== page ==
Chronic Risk Solutions Forum should focus on youth intervention says community groups

The Chronic Risks Solutions Forum met over Zoom on Tuesday, April 18, 2023, for their second engagement session organized by Dr. Chad Nilson and Craig Guidinger (pictured). -- Bailey Sutherland/Daily Herald.

On Tuesday, around 25 representatives from various service agencies, businesses and community partners in Prince Albert logged on to the second engagement session for the Chronic Risk Solutions Forum hosted over Zoom by Dr. Chad Nilson of Living Skies Centre for Social Inquiry and City Planner Craig Guidinger.

The meeting gave participants the opportunity to voice their opinions on what they believe is the Forum’s best course of action while building solutions to mitigate chronic risk for individuals in Prince Albert.

From developing a chronic risk care centre to open up needed Emergency Room beds to looking into enforcing addictions treatment; Guidinger said insight is needed from all perspectives, as dealing with chronic risk is a shared responsibility from all areas in the community.

Executive Director of the West Flat Citizens Group Dawn Robins said she would like to see the Forum focus on interventions for at-risk youth, as solutions won’t work unless the group works from the bottom up.

“We need to ground our kids and start focusing on our kids so that they grow up to be better people, regardless of what their home life is,” said Robins. “If we don’t start working with our youth, we’re always going to come up with the same issues. We need to stop those systems being overloaded by our youth turning to drugs, alcohol, [and] violent gangs.”

“Giving them opportunities to explore different things like sports, culture, recreation is important so that we help fill the sense of belonging,” she added.

In an interview with the Herald, Robins told a story of a young mother who had aged out of care but was never taught how to live independently.

“When she left, she didn’t have the proper teachings nor was she approached to say you could stay with us until the age of 21 and we’ll support you and your child so that you can finish school and be ready for your own home and your own life beyond aging out of care,” recalled Robins.

She said if a youth-focused office was set up that could refer young people in the same position to other agencies where they would be given the opportunity to learn about the next phase of their life as young adults, as well as holding those homes accountable for the jobs they’re paid for, there would be better outcomes instead of kids becoming homeless and running away.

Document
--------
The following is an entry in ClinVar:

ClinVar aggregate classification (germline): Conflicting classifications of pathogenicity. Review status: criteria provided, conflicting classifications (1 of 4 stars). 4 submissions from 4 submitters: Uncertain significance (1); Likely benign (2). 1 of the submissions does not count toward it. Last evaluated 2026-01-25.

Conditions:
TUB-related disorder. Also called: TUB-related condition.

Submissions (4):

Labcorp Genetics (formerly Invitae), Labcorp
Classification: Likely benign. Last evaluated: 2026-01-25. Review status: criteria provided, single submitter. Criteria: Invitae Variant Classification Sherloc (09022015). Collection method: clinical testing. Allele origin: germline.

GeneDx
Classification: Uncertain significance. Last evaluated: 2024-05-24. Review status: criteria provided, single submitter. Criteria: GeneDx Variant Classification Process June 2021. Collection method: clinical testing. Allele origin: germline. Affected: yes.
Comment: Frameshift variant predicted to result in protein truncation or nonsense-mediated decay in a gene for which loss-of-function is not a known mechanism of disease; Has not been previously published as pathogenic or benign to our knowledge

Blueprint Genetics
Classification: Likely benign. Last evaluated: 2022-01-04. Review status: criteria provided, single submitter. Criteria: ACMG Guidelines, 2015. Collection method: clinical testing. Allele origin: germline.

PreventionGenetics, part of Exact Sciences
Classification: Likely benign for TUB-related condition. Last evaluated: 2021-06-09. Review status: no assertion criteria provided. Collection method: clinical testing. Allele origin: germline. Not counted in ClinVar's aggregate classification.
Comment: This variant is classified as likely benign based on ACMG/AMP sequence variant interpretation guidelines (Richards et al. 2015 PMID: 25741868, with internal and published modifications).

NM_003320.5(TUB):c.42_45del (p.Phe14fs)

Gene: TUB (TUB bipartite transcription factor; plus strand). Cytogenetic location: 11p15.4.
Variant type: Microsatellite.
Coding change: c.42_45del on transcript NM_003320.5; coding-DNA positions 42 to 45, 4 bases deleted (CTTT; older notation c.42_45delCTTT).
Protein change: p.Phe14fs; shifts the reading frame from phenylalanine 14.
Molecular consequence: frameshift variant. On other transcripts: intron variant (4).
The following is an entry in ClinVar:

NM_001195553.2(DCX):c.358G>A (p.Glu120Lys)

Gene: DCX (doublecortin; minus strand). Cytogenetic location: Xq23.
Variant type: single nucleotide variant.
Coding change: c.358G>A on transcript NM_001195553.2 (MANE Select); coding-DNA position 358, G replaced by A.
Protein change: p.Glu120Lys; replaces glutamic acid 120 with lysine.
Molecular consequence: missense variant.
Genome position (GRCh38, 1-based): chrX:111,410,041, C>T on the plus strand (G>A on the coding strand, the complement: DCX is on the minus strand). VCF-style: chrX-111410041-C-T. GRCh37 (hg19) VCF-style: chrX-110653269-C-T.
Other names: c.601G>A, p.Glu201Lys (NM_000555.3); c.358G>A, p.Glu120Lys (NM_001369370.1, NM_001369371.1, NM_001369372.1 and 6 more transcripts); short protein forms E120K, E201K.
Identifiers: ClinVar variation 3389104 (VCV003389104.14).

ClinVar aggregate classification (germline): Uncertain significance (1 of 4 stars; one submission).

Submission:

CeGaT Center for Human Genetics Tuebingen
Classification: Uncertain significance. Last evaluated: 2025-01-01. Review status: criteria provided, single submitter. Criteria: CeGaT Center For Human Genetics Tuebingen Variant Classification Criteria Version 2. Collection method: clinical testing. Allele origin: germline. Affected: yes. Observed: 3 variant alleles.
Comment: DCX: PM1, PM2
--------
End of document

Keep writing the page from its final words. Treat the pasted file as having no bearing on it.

River Bank Development Corporation’s Brian Howell agreed with Robins, and said they’re already starting to see second and third generations of children who grew up with parents struggling with homelessness out on the streets and engaging in violent acts.

“We are seeing children of people we’ve worked with have been involved with murders, so you’re seeing the impacts of homelessness and the impacts of kids not being involved with positive activities,” said Howell. “If we built a caring community where they have positive things to do, they would maybe do better [and] the outcomes would be better.”

Howell suggested that creating more recreational opportunities in the City’s lower income areas could help prevent children from falling into the wrong lifestyle.

“It always seems that the poorer kids in the poorest areas have the most limited access to resources and often times, we think that would help with prevention,” said Howell. “In Prince Albert, we’re spending lots of money on arenas and developing facilities, but in the lower income areas there aren’t that many recreational opportunities for kids… I think we have to sort of look at our community, see where the weaknesses are and try to help families.”

While there are already some positive initiatives in the community for youth to get involved with, Howell said he doesn’t believe it’s enough.

“We need to develop a recreation strategy for the poorer areas of the city and the inner-city schools, just try to do something that’s going to reshape our future rather than when people are in their thirties and forties and are homeless,” said Howell. “Trying to move in and intervene [then] is often times very difficult.”

Nilson said the challenge that human service agencies have in Prince Albert is that they are largely set up for dealing with the consequences of chronic risk, like house fires or attempted suicide. They respond to harm after it happens, instead of mobilizing interventions and having a plan in place to detect these issues before they occur.

He explained that there is a need to think strategically and that finding solutions is not always about fixing problems, but about creating opportunities.

“It’s not enough to throw up a homeless shelter and call it a day,” said Nilson. “We need to account for barriers, even if they’re not our fault.”

Barriers faced by individuals wanting to access available services is what stops them from getting connected, said Nilson. Barriers can take the form of mental health issues like anxiety, not having reliable transportation, or simply not wanting to the attached stigma that comes with accessing certain supports.

While not everyone agreed with where the Forum’s priorities should lay following the end of the Forum’s second meeting, Howell said he’s optimistic for the future of the group.

“We are coming together about homelessness and I think that’s probably the most positive aspect of it. We’re sort of recognizing the various facets of the problem and at least trying to develop some solutions,” said Howell. “It’s a hard field to work and there’s a lot of emotions. It’s a difficult, intractable problem without easy solutions.”